Before she watched in horror from her apartment terrace as planes crashed into the twin towers, and she fled clutching her husband's hand, photos and two bottles of Pellegrino, unsure of where she'd end up.
Before melted glass and metal coated her neighborhood in an eerily beautiful silver-and-gold dust, later replaced by ash and a smell that lingered no matter how many times she washed the sheets.
Before the neighborhood near ground zero became a ghost town and the government was forced to lure settlers back to the area with housing subsidies.
In this re-envisioned city, Lee, the owner of a beauty and fashion consulting firm, and the others who refused to leave were the pioneers.
She stayed even when a representative from the Federal Emergency Management Agency told her, "You shouldn't be here. None of us should be here" -- and then handed her a white painter's mask.
The inside of the mask was gray with soot by day's end. A year later the Environmental Protection Agency finally sent someone to clean her apartment. But she and her husband stayed because this was their bit of New York.
There was camaraderie in their hardscrabble post- 9/1 1 existence. There was a sense of communal understanding when she pressed bills into her dry cleaner's palm or bought fresh croissants from the local baker. Their neighborhood's tenuous survival depended on the unspoken promise to see things through.
"To leave would have been like quitting," she said. "It didn't seem like the right thing to do."
The little French bakery is gone. So, too, are so many of the mom-and-pop businesses -- holdouts that were priced out of the community by skyrocketing rents. Her own rent has gone up several times and she expects another increase when publishing giant Conde Nast moves thousands of employees into One World Trade Center. And then she, too, may be priced out of the neighborhood.
"The sense of community that existed in 2001 and 2002 has gone away. The shared experience is no longer there," Lee said. "But perhaps this is the march of society."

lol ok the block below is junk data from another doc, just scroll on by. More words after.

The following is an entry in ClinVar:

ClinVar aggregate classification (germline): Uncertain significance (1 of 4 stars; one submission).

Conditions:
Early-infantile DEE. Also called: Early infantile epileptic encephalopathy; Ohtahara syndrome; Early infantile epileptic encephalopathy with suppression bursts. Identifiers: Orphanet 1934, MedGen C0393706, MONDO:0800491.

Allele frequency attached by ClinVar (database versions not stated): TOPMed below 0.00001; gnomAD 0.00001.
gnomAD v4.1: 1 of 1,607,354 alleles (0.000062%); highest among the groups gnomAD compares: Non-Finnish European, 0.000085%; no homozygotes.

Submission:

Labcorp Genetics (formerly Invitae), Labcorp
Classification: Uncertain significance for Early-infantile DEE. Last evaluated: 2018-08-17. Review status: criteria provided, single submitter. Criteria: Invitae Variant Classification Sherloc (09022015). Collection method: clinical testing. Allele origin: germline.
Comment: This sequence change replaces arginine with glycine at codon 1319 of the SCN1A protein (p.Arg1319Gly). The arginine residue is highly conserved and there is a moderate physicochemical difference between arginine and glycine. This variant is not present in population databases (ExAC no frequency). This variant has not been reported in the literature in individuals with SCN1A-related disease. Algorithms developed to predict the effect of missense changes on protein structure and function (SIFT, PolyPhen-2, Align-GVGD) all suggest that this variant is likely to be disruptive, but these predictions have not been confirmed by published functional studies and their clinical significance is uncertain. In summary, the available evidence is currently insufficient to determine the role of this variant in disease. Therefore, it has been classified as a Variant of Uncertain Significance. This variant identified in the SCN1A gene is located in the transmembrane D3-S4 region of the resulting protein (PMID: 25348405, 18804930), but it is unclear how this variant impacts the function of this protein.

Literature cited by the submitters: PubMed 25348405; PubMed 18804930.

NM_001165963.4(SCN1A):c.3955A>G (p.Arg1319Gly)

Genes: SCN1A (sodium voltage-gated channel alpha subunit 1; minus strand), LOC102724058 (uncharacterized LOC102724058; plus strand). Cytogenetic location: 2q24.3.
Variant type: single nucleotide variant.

From St. Paul's Chapel doors, flung wide to greet the early-morning light, ground zero is a place at peace.
The seemingly constant hum, clank and groan of machinery is silenced for a few hours on this Sunday. The Rev. Clayton Crawley drinks in the hush as he dons his robes. He smiles gently as the four choir members' voices pierce the stillness and a wisp of incense curls and twists in on itself before fading in the breeze.
He takes a moment before stepping into the small cluster of worshippers in the center of the chapel to glance at the swirl of onlookers. They are tourists from all over the world, who flock by the hundreds each month to pay homage to the church that stood when far mightier buildings tumbled behind it, offering the first responders respite in its pews.
"We reached a crossroads and we had a choice when it came to service," Crawley said later. "We had to decide whether we would shut the doors and keep people out or welcome them."
And so St. Paul's, a historic chapel where President George Washington once worshipped, removed its pews and festooned its walls with the faces of those who were lost and those who worked to recover the dead.
The pilgrims are respectful as they circumnavigate the room, stopping from time to time to drink in the sermon. And the priest, who once performed last rites on ground zero's ashen pyre, ministers to the living.
He gently entreats them to rejoice, to lay hands on one another's shoulder, to dance, to sing, because life is beautiful and painful and fleeting.
"It is this moment," he says. "Where we pause only to begin work again."